As I learned from being a terrible babysitter, the best bosses don’t freak out when mistakes are made and give their employees time to get better at their job.
I don’t have kids. But I’ve got to think that trusting your children with a babysitter can be a nerve-wracking experience. Particularly if that babysitter is someone like me or my brother Nicholas.
Like many teenagers, Nicholas and I made a few extra bucks babysitting. And with an extended family as large as ours, there was never a shortage of ankle-biters to keep us busy. As grateful as I’m sure my aunts and uncles were to have an evening out to themselves, let me be clear: we were not good babysitters in the beginning.
For starters, we probably scarred our cousin Erinn for life. Looking after Erinn and her three older siblings started out as a pretty solid gig: my aunt and uncle’s farm boasted a barn for kick-ass games of hide-and-seek, better snacks than we had at home and a VHS collection featuring an all-you-can-watch Disney buffet.
However, as Erinn took a massive dump in her diaper, we soon realized that babysitting wasn’t all fizzy pop and Little Mermaid sing-alongs. Holding her as far from me as possible, I carried the filthy sewage baby to the bathroom. Meanwhile, Nicholas recruited Erinn’s big sister Angela to walk us through this diaper-changing ordeal.
Nicholas and I gagged in unison as I peeled back the diaper to reveal the unholy mess contained within. Over the course of several traumatic minutes, we cleaned up Erinn’s befouled butt. Only when the dirty diaper was disposed of and Erinn in a reasonable state of cleanliness did we dare allow ourselves to breathe once more.
“OK, now the cream,” instructed Angela, pointing to a jar next to the change table.
Nicholas and I exchanged confused looks. “You have to put the cream on her so she doesn’t get a rash,” she explained.
“How?” I asked, dreading the answer.
“With your hand,” Angela said.
Nope. Nope nope nope. Mopping up feces with baby wipes was one thing. But smearing cream onto a naked baby’s butt? Forget about it.
Still, we had a job to do. And after some consideration, I popped out to the kitchen and began rummaging around. A minute later I returned with a butter knife in hand. Unscrewing the lid of the jar of diaper rash cream, I dug in and proceeded to butter up Errin’s butt as if I was icing a cake.
A rather elegant solution if you ask me.
Once we had Erinn properly buttered up, we slapped a fresh diaper on her, plopped the knife into the kitchen sink and made it back to the living room in time to hear Ursula the Sea Witch sing “Poor Unfortunate Soul.”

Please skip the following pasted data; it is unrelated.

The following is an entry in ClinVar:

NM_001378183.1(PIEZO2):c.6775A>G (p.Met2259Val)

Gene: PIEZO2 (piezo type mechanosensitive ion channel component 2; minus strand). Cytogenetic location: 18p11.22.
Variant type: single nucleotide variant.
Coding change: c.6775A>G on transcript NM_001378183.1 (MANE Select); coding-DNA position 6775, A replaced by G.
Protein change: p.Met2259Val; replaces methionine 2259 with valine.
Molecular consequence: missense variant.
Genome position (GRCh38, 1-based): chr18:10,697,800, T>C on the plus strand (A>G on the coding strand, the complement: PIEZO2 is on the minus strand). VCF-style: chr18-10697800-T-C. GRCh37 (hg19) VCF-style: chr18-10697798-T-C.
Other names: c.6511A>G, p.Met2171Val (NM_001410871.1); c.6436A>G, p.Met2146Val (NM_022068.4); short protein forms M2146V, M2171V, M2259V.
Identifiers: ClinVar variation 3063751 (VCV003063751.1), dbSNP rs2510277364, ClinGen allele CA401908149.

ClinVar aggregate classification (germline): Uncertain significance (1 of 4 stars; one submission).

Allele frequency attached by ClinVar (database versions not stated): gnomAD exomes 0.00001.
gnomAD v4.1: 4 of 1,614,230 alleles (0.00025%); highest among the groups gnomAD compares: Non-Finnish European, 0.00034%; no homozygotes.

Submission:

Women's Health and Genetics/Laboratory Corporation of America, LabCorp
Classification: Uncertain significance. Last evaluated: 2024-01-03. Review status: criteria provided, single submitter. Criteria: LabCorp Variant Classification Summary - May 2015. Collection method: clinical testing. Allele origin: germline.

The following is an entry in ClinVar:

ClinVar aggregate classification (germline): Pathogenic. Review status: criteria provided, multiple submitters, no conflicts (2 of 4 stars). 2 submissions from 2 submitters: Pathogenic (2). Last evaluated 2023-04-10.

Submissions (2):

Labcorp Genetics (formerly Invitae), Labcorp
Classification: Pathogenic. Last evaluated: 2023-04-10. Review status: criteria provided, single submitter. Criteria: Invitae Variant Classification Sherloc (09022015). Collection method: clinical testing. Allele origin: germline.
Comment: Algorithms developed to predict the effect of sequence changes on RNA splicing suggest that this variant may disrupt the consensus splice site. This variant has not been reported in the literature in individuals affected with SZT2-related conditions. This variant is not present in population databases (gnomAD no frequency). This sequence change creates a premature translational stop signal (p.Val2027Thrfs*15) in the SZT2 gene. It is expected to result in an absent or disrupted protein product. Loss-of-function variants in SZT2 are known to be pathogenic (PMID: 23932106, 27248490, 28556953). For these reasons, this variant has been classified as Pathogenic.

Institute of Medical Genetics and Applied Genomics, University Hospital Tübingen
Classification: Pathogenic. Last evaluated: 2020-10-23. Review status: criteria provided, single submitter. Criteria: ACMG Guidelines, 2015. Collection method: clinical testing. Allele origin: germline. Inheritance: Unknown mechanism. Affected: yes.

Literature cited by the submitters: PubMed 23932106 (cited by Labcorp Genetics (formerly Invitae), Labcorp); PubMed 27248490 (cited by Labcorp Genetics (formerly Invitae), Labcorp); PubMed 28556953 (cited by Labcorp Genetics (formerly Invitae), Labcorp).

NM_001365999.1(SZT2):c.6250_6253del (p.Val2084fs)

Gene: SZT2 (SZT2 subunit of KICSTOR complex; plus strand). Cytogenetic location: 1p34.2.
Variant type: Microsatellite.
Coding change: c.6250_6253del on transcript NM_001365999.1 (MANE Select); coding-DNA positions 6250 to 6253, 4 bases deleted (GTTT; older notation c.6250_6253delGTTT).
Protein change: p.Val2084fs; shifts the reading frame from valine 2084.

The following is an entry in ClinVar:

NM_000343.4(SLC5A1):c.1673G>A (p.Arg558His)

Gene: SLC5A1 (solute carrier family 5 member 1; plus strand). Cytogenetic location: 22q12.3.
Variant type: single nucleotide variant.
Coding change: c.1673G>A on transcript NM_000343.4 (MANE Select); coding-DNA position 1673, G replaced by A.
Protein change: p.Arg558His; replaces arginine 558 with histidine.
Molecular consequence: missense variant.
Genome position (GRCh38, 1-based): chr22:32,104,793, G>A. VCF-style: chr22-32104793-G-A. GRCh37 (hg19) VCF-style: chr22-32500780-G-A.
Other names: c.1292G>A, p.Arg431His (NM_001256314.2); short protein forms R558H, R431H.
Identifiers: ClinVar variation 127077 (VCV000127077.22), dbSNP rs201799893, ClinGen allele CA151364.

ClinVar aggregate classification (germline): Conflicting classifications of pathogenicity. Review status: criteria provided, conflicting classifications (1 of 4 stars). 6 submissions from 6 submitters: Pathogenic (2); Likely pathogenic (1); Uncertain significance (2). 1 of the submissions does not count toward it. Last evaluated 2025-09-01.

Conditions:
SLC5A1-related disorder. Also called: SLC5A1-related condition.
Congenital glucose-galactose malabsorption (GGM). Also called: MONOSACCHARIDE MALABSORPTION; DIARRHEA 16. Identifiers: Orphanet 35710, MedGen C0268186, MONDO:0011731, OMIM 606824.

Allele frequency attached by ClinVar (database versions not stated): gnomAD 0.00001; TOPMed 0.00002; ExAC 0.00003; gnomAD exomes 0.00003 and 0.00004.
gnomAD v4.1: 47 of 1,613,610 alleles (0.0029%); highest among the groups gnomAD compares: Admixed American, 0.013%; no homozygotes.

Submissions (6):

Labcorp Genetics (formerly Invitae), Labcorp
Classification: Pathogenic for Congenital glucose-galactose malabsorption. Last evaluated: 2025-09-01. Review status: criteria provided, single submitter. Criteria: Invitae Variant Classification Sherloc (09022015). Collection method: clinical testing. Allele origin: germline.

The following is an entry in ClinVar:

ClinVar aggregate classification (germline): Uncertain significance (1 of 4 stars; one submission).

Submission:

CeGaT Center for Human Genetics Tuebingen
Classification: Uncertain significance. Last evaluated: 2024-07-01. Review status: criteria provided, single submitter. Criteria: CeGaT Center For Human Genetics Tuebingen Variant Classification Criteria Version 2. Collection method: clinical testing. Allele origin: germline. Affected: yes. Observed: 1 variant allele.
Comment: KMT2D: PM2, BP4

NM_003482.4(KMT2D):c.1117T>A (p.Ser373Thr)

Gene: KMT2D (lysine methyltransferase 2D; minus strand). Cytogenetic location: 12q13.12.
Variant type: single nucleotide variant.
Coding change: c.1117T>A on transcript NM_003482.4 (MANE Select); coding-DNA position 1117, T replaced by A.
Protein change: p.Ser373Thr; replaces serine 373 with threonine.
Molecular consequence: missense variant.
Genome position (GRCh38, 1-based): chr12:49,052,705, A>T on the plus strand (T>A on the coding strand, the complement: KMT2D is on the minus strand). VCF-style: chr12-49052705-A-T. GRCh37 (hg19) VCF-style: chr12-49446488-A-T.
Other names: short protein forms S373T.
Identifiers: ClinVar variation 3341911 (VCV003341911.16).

I’m sure by this point Angela was questioning the wisdom of her parents’ babysitter choices.
Then there was Ria. Oh dear lord — Ria. To put it mildly, Ria had the temperament of a honey badger with hemorrhoids. Judging by her lung capacity, the rage-filled rug rat seemed destined to be either an opera singer or an Olympic athlete (assuming of course the demon child couldn’t find a job as a hope-stealing Eater of Souls).
From the moment her parents left the house, Ria wailed. Standing in her crib, Ria would grab the rails, throw her head back and scream. For hours. The house trembled as the shrieking banshee made it very clear how she felt about babysitters. Naturally, Nicholas and I were useless at calming her down. No amount of comforting, bribing, cajoling or ignoring could soothe the savage beast.
She was the Breaker of Babysitters. And she was very good at her job.
My babysitting career was peppered with face-palms and fails. But despite coming home to cream-smeared butter knives and screaming babies, our aunts and uncles continued to throw us into the thick of things. And sure enough, with time and practice, we started to get the hang of it.
Although I never found a way to calm Ria down or got comfortable with baby bums, I learned how to keep my cousins entertained and how to make a mean bologna sandwich. Slowly but surely, I grew from awful to adequate. And for five bucks an hour, that was good enough for me.
Letting go of control
Handing over the reins can be scary. I’ve had my share of my-way-or-the-highway micromanagers and bosses who had a real hard time letting go of control. But I’ve also had really positive experiences. Indeed, the best bosses I’ve had were the ones who were ok with me screwing up — as long as I learned from my mistakes. They were the ones that let me fail forward, understanding that the only way I was going to get better was by actually doing the work.
If you’re in a managerial position, learn to let go. Give your employees responsibilities to sink their teeth into — even if there’s a good chance they’ll bite their tongue in the process. It not only gives them the experience they need to get better at their job, but it often motivates them to work harder as they feel a sense of ownership over a project.
When problems do happen, see it as an opportunity to help your employees grow. Chew them out and slap their wrists if you must, but be sure to take the time to explain why a butter knife shouldn’t be involved in the diaper-changing process. And afterwards, don’t be afraid to hand over the reins again.
If you’re an employee, resist the urge to get defensive when a mistake has been made. Instead, take accountability for your actions and figure out a better way forward. Finally, cut yourself some slack. Everybody makes mistakes and usually the only way to become good at something is by making tonnes of them. Whether it’s changing diapers, learning new software or perfecting a sales pitch, give yourself time to get your feet under you cool it on the self-flagellation.
Like these stories? You’ll find a whole whack of them — more than 50 in fact — in my book Simple(ton) Living: Lessons in balance from life’s absurd moments.